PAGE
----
Ch. 23 The Evolution of Populations

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1 Ch. 23 The Evolution of Populations 1

2 Essential question: Do populations evolve? 2

3 Mutation and Sexual reproduction produce genetic variation that makes evolution possible What is the smallest unit of evolution? genetic variations come from microevolution = change in allele frequencies in a population over generations Three main mechanisms that cause allele frequency: 1. natural selection* 2. genetic drift (chance events that alter allele frequencies) 3. gene flow (transfer of alleles between populations) * natural selection is the only mechanism that improves the match between organisms and their environment 3

4 When looking at genetic variation, need to look at: discrete characters classified as either/or Ex. black or white many determined by a single gene locus with different alleles at that locus (think dominant/recessive) Quantitative characters characteristics that vary along a continuum within a population; 2 or more genes involved Examples?? Calico cats 4

5 Scientists measure variation by looking at: 1. whole gene level (gene variability) 2. molecular level of DNA (nucleotide variation) Gene variability can be quantified by Average heterozygosity = the average % of loci that are heterozygous Heterozygous = two different alleles for a given locus Ex. Fruit flies 13,700 genes, heterozygous for 1,920 loci (14%) Nucleotide variability measured by comparing DNA sequences of 2 individuals in a population and then average data of many comparisons. What is the difference between you and me? 5

6 Variation between populations geographic variation differences between gene pools of separate populations or population subgroups Ex. mice in Madeira patterns of fused chromosomes differ from one population to the other. 6

7 clines a graded change in a trait along a geographic axis 7

8 What factors do you think affect clines? clines suggest natural selection because otherwise "there would be no reason to expect a close relationship between the environmental variable and the frequency of the allele" 8

9 Ultimate source of new alleles is Mutations mutation = any change in the nucleotide sequence of an organism's DNA Types of mutations: 1. point mutation change of one base in a gene as long as the amino acid that a section codes for is not changed, then it will have no effect. but can be detrimental 2. translocation movement of one part of chromosome to another chromosome or within itself. beneficial if it links DNA segments to have a beneficial effect 9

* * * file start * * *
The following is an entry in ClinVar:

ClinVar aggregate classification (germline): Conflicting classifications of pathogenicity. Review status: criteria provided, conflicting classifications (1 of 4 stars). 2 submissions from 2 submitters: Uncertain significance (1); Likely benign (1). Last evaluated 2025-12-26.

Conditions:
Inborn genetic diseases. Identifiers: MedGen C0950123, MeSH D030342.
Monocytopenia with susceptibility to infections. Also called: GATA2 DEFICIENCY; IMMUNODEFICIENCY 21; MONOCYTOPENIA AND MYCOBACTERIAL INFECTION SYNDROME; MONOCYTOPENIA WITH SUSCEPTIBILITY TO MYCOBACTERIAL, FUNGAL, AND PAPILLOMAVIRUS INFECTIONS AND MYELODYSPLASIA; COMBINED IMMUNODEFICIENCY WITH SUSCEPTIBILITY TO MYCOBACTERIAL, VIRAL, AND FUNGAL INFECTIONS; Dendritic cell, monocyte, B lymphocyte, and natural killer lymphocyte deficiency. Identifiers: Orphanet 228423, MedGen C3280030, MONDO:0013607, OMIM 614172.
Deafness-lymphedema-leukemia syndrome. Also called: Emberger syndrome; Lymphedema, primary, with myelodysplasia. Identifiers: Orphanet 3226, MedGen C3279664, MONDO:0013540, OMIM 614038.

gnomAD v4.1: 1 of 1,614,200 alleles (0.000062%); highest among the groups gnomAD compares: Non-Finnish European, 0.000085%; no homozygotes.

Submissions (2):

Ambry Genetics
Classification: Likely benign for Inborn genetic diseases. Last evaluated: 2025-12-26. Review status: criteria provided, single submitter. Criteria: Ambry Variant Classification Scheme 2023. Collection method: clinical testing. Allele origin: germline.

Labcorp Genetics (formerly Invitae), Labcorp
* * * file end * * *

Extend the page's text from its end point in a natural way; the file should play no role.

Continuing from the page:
10 Gene duplication when a gene segment is duplicated due to errors in meiosis, slippage during DNA replication or pieces moving if are not harmful, can lead to mutations and natural selection Sexual reproduction leads to genetic variation and makes evolution possible Mechanisms that make this possible: 1. crossing over during meiosis 2. independent assortment of chromosomes 3. fertilization 10

11 Darwin couldn't explain how inherited variations were maintained in populations over time Gregor Mendel had a model, but his manuscripts weren't really looked at until early 20th century geneticists put Darwin's views and Mendel's view together = population genetics the study of how populations change over time mid 20th century modern synthesis a comprehensive theory of evolution that integrated ideas from many fields Fisher ( ) demonstrated rules of Mendelian inheritance Haldane ( ) studied rules of natural selection 11

12 Population = a localized group of individuals that are capable of breeding and producing fertile offspring some populations of species are isolated so rarely exchange genetic material Ex. Blue people of Kentucky Gene pool = all of the alleles at all gene loci in all individuals of the population fixed allele= one allele that exists at a particular locus in a population (all individuals are homozygous for that allele) Each allele has a frequency in the population 12

13 R Ex. 500 wildflower plants with 2 alleles for color C = W red, C = white absence of red pigment (total = 1000 alleles) R R C C x W W C C red flowers white flowers C R W C pink flowers incomplete dominance In the population of 500 plants: 320 plants = red 160 plants = pink 20 plants = white R C allele = 800 of the genes (320 x2 = 640 for C C plants, + R W 160 x1 = 160 for C C plants) R R 13

14 W R W C allele = 200 of the genes (160 x 1 = 160 for C C plants, +, W W 20 x 2 for C C plants if have two alleles for a particular locus use p to represent frequency of one allele and q to represent frequency of other allele p = dominant allele frequency q = recessive allele frequency p + q = 1 14

15 15

16 R p = frequency of C allele in the gene pool of this population R C accounts for 800 of the genes ( ) R 800C alleles/ 1000 total alleles of population = 0.8 or 80% frequency W C accounts for 200 of the genes ( ) W 200 C alleles/ 1000 total alleles of population = 0.2 or 20 % frequency W q = frequency of the C allele in the gene pool of this population 16

17 the sum of all frequencies must equal 1 therefore p + q = 1 Even if you have more than two alleles, the sum of the frequencies must still = 1 17

18 Hardy Weinberg Principle (Theorem) 1908 by Hardy and Weinberg worked independently = the frequencies of alleles and genotypes in a population's gene pool remain constant from generation to generation, provided that only Mendelian segregation and recombination of alleles are at work. works if gene pools not evolving Hardy Weinberg Equilibrium = The condition describing a nonevolving population (one that is in genetic equilibrium) 18